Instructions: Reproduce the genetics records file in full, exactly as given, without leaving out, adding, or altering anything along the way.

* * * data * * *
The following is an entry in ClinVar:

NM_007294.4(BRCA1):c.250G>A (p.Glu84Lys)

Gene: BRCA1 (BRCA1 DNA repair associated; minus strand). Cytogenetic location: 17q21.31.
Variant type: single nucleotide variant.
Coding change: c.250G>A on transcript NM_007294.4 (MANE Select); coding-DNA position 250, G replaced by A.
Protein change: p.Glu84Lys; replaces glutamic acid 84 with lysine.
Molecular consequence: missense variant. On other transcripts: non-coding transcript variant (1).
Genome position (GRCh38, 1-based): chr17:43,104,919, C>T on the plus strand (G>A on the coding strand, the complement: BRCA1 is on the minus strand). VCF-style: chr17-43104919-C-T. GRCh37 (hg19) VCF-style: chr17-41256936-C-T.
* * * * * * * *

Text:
The following is an entry in ClinVar:

NM_007294.4(BRCA1):c.250G>A (p.Glu84Lys)

Gene: BRCA1 (BRCA1 DNA repair associated; minus strand). Cytogenetic location: 17q21.31.
Variant type: single nucleotide variant.
Coding change: c.250G>A on transcript NM_007294.4 (MANE Select); coding-DNA position 250, G replaced by A.
Protein change: p.Glu84Lys; replaces glutamic acid 84 with lysine.
Molecular consequence: missense variant. On other transcripts: non-coding transcript variant (1).
Genome position (GRCh38, 1-based): chr17:43,104,919, C>T on the plus strand (G>A on the coding strand, the complement: BRCA1 is on the minus strand). VCF-style: chr17-43104919-C-T. GRCh37 (hg19) VCF-style: chr17-41256936-C-T.